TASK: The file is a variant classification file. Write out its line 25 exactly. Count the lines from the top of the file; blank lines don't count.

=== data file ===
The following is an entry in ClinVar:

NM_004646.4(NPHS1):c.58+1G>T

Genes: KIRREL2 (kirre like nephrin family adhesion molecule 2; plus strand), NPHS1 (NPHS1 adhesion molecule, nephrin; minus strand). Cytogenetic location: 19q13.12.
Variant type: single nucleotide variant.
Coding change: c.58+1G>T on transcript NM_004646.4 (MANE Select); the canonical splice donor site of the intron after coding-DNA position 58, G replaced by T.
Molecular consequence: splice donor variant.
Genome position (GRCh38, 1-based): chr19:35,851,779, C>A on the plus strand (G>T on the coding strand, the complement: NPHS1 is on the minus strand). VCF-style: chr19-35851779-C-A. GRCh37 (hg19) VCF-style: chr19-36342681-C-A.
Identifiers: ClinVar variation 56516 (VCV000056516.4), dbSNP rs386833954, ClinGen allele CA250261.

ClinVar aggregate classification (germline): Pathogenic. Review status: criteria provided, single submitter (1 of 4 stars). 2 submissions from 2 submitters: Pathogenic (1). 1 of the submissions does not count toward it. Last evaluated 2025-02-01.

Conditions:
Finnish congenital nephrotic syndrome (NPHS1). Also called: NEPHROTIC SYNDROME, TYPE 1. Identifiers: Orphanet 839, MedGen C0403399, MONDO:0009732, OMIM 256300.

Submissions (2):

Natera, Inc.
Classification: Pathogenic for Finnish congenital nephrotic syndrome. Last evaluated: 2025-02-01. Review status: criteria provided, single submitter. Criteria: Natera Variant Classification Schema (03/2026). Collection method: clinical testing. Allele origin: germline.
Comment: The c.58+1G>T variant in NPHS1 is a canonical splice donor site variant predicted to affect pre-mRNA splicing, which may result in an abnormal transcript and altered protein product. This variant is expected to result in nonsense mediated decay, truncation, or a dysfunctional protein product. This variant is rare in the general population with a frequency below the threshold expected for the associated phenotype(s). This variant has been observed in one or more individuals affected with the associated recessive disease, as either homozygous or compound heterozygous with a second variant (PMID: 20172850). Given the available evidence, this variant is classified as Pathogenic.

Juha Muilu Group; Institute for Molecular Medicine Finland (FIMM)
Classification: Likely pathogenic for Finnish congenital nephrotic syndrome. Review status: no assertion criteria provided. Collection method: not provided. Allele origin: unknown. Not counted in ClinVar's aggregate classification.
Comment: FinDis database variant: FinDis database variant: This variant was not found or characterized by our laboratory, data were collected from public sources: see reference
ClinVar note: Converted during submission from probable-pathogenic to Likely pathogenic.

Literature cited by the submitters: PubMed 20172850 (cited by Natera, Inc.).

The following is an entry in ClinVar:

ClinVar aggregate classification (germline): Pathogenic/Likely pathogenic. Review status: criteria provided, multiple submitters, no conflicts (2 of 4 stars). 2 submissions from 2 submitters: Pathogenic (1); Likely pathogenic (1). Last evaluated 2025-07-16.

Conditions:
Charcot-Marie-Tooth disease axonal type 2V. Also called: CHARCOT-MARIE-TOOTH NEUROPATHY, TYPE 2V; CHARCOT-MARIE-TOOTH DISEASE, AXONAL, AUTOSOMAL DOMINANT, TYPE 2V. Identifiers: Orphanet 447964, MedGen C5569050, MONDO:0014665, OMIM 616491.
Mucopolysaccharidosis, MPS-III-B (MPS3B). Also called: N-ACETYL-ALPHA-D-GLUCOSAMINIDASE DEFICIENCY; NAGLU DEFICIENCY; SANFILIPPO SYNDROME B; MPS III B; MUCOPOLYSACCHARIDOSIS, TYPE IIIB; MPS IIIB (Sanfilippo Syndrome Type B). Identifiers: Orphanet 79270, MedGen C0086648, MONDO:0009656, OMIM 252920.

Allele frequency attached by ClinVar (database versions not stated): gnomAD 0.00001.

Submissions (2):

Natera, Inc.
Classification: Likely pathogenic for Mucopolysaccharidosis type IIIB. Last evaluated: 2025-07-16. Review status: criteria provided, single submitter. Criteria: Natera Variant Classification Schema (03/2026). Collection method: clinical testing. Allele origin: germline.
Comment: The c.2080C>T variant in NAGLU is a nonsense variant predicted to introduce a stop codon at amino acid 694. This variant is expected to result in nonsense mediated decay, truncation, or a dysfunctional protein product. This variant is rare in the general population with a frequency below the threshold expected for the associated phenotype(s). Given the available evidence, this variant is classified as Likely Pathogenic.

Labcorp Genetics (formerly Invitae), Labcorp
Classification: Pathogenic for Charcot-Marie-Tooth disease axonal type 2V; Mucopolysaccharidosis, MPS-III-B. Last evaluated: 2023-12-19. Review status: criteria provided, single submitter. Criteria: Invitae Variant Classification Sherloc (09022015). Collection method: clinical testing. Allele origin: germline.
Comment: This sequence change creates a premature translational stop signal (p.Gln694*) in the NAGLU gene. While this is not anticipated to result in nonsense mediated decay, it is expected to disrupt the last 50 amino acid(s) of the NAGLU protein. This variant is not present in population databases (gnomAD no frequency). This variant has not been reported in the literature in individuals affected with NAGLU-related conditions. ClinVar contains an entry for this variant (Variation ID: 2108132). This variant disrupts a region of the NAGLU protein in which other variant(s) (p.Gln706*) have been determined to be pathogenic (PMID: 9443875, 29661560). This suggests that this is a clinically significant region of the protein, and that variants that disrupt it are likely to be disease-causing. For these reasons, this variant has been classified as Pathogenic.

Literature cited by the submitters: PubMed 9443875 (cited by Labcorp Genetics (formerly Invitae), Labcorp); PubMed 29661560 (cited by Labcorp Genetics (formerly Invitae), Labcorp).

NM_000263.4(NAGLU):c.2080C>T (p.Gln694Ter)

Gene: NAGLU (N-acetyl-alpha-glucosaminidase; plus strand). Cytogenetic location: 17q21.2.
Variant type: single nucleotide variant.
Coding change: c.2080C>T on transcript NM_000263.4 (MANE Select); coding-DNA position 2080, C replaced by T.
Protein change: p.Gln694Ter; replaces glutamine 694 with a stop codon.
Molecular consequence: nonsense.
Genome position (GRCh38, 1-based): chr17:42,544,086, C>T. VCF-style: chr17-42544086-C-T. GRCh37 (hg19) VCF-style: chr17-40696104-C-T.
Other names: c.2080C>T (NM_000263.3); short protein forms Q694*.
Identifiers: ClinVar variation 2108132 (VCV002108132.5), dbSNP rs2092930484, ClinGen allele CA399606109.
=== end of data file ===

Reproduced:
Mucopolysaccharidosis, MPS-III-B (MPS3B). Also called: N-ACETYL-ALPHA-D-GLUCOSAMINIDASE DEFICIENCY; NAGLU DEFICIENCY; SANFILIPPO SYNDROME B; MPS III B; MUCOPOLYSACCHARIDOSIS, TYPE IIIB; MPS IIIB (Sanfilippo Syndrome Type B). Identifiers: Orphanet 79270, MedGen C0086648, MONDO:0009656, OMIM 252920.